James E. Sullivan Award

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AAU James E. Sullivan Award
Awarded for The most outstanding amateur athlete in the U.S. who demonstrates qualities of leadership, citizenship, character and sportsmanship on and off the field
Country United States
Presented by Amateur Athletic Union
First awarded 1930
Currently held by Kyle Snyder
Website aausullivan.org

The AAU James E. Sullivan Award, presented by the Amateur Athletic Union (AAU), is awarded annually in April to "the most outstanding amateur athlete in the United States".[1] Representatives from the AAU created the AAU Sullivan Award with the intent to recognize amateur contributions and achievements from non-professional athletes across the country.

The award was established in 1930 in honor of the organization's founder and past president, James Edward Sullivan. Based on the qualities of leadership, character, sportsmanship, and the ideals of amateurism, the AAU Sullivan Award "goes far beyond athletic accomplishments and honors those who have shown strong moral character".[1] Finalists are selected from public nominations following a review by the AAU Sullivan Award Executive Committee.[2] Approximately 10 semi-finalists are chosen,[2] and the eventual winner is determined by votes from various members of the nationwide news media, former winners and AAU personnel.[3][4] More recently, a portion of the winner's vote has been determined by the general public.[5][6] Recipients are eligible for subsequent awards, although this has yet to happen.[2]

The inaugural winner of the award was golfer Bobby Jones, winner of 13 majors between 1923 and 1930.[7][8] The first female recipient, in 1944, was swimmer Ann Curtis, who won more national AAU championships than any other woman.[9] The most recent award went to 3 time NCAA champion, 2 time World champion, and 2016 Olympic Gold medalist Kyle Snyder

Winners[edit]

U.S. Naval Academy quarterback Keenan Reynolds was awarded the 86th AAU James E. Sullivan Award on April 10, 2016, at the New York Athletic Club. He shared the award with UConn women's basketball player Breanna Stewart, who could not attend the ceremony.
A young man in a white shirt, dark tie and dark pants completing a right-handed golf swing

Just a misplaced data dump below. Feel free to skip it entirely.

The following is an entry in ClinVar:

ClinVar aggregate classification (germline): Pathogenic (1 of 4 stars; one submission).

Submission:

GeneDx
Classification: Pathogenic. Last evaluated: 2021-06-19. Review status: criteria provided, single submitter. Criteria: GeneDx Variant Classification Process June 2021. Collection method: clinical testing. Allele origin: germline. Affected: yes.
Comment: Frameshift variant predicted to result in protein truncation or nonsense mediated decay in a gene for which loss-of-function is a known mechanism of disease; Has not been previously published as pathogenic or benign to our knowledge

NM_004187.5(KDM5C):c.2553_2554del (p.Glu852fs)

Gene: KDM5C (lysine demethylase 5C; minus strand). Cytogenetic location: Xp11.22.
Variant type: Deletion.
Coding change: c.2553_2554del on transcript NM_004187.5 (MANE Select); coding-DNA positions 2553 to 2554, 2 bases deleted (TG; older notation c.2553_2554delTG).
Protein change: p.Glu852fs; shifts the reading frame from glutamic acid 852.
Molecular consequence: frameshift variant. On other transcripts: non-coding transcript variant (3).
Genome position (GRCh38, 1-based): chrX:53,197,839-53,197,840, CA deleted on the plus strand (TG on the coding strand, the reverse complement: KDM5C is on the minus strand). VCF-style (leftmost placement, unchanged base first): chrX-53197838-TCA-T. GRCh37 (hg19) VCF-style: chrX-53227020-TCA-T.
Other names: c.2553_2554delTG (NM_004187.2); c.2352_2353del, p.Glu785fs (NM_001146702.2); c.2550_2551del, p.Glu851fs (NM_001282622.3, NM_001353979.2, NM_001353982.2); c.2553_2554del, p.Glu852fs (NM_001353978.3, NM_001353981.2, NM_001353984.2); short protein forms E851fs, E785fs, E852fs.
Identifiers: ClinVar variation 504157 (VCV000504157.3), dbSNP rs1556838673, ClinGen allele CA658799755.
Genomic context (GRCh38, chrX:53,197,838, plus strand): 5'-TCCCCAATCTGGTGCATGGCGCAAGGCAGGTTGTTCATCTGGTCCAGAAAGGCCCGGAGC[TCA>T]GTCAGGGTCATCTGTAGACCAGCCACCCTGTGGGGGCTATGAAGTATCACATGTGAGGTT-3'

Golfer Bobby Jones won the inaugural award in 1930.
A woman in a T-shirt and shorts, crossing the finish line of a race in first place, ahead of a competitor
Wilma Rudolph received the accolade in 1961.
A basketball player, with the number 42 on his short-sleeved uniform, leaping high into the air with his right hand stretched upward.  He is being guarded by another player with the number 24 on his shirt
Bill Bradley won the award in 1965.
A man midway through a long jump leap.  There is a metal chainlink fence in the background, both in front of which and behind are a number of spectators
Track athlete Carl Lewis received the award in 1981.
A female ice skater in white boots and a red dress
Figure skater Michelle Kwan took the honor in 2001.
A female gymnast in a red leotard, looking down and to her left, with her right hand raised and her left hand across her waist.  In the background sit a number of people including a cameraman, a photographer, a commentator and a judge
Olympic gold-medalist Shawn Johnson won the award in 2008.
Year Winner Sport(s) Reference
1930 Bobby Jones Golf [10]
1931 Bernard Berlinger Decathlon [11]
1932 James Bausch Decathlon [12]
1933 Glenn Cunningham Running (middle distance) [13]
1934 William Bonthron Running (middle distance) [14]
1935 W. Lawson Little, Jr. Golf [15]
1936 Glenn Morris Decathlon [16]
1937 Don Budge Tennis [17]
1938 Don Lash Running (long distance) [18]
1939 Joe Burk Rowing [19]
1940 J. Gregory Rice Track and field [20]
1941 T. Leslie MacMitchell Track and field [21]
1942 Cornelius Warmerdam Pole vault [22]
1943 Gilbert R. Dodds Running (middle distance) [23]
1944 Ann Curtis Swimming [24]
1945 Doc Blanchard Football [25]
1946 Arnold Tucker Football [25]
1947 John B. Kelly, Jr. Rowing [26]
1948 Bob Mathias Decathlon [27]
1949 Dick Button Figure skating [28][29]
1950 Fred Wilt Running (long distance) [30]
1951 Bob Richards Pole vault, decathlon [31]
1952 Horace Ashenfelter Running (long distance) [32]
1953 Sammy Lee Diving [33]
1954 Mal Whitfield Running (middle distance) [34]
1955 Harrison Dillard Running (sprint) [35]
1956 Pat McCormick Diving [4]
1957 Bobby Morrow Running (sprint) [36]
1958 Glenn "Jeep" Davis Running (sprint) [37]
1959 Parry O'Brien Shot put, discus [38]
1960 Rafer Johnson Decathlon [39]
1961 Wilma Rudolph Running (sprint) [40]
1962 Jim Beatty Track and field [41]
1963 John Pennel Pole vault [42]
1964 Don Schollander Swimming [43]
1965 Bill Bradley Basketball [6]
1966 Jim Ryun Running (middle distance) [44]
1967 Randy Matson Shot put, discus [45]
1968 Debbie Meyer Swimming [46]
1969 Bill Toomey Decathlon [47]
1970 John Kinsella Swimming [48]
1971 Mark Spitz Swimming [10]
1972 Frank Shorter Running (long distance) [49]
1973 Bill Walton Basketball [6]
1974 Rick Wohlhuter Running (middle distance) [50]
1975 Tim Shaw Swimming [51]
1976 Bruce Jenner [a] Decathlon [53]
1977 John Naber Swimming [3]
1978 Tracy Caulkins Swimming [54]
1979 Kurt Thomas Gymnastics [55]
1980 Eric Heiden Speed skating [56]
1981 Carl Lewis Running (sprint), long jump [57]